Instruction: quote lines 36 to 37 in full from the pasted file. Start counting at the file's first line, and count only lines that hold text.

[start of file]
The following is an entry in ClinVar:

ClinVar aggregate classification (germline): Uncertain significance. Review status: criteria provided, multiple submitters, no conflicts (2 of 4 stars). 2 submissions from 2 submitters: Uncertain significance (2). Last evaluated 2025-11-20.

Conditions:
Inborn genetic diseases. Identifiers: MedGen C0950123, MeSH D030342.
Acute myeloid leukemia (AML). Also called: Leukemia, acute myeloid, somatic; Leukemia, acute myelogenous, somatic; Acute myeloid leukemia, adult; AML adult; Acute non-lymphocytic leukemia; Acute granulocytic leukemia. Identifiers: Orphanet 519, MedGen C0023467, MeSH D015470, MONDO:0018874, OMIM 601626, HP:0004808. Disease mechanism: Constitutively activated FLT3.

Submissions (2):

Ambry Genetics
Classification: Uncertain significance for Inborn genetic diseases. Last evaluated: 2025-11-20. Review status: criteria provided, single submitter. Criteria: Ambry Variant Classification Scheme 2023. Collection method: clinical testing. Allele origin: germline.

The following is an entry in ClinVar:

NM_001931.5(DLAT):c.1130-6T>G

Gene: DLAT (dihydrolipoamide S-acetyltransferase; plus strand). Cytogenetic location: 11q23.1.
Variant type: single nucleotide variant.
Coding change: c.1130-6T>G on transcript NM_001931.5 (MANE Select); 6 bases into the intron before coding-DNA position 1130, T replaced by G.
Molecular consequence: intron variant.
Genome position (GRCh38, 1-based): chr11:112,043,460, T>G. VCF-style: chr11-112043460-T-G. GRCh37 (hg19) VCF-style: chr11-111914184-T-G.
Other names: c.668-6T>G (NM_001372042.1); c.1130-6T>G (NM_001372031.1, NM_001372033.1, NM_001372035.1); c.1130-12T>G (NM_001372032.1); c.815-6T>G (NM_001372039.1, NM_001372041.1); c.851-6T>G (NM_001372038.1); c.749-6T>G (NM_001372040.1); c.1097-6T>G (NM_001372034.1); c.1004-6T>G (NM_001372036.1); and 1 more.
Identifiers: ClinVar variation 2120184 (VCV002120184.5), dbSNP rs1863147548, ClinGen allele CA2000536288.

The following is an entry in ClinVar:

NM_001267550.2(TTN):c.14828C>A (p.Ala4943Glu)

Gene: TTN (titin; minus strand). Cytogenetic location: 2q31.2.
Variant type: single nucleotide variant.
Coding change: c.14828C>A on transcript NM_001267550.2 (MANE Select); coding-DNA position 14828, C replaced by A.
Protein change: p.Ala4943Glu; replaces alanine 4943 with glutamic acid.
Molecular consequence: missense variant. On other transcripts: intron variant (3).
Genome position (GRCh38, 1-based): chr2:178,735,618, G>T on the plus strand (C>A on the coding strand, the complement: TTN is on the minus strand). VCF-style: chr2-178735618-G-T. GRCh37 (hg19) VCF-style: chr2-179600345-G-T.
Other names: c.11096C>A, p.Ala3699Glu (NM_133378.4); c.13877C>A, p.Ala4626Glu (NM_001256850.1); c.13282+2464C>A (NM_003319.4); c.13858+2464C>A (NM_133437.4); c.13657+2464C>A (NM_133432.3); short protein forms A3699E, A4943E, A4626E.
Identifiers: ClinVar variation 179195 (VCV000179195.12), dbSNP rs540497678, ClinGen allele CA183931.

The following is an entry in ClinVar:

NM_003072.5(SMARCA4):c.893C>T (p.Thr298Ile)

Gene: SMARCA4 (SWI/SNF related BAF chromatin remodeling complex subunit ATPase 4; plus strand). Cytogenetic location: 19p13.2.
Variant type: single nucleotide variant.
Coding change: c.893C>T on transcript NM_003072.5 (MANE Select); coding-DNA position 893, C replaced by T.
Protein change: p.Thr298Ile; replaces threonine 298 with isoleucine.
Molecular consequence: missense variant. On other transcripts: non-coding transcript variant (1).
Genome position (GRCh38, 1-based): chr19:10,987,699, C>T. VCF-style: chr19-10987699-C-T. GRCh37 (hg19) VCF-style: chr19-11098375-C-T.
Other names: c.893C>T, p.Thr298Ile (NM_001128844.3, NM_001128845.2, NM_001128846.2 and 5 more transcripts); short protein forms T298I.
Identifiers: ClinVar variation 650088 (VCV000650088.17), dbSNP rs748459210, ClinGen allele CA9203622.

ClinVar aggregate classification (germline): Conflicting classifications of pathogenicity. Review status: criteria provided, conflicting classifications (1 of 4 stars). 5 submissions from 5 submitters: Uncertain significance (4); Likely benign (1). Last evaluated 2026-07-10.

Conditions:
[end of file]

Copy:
Other names: c.893C>T, p.Thr298Ile (NM_001128844.3, NM_001128845.2, NM_001128846.2 and 5 more transcripts); short protein forms T298I.
Identifiers: ClinVar variation 650088 (VCV000650088.17), dbSNP rs748459210, ClinGen allele CA9203622.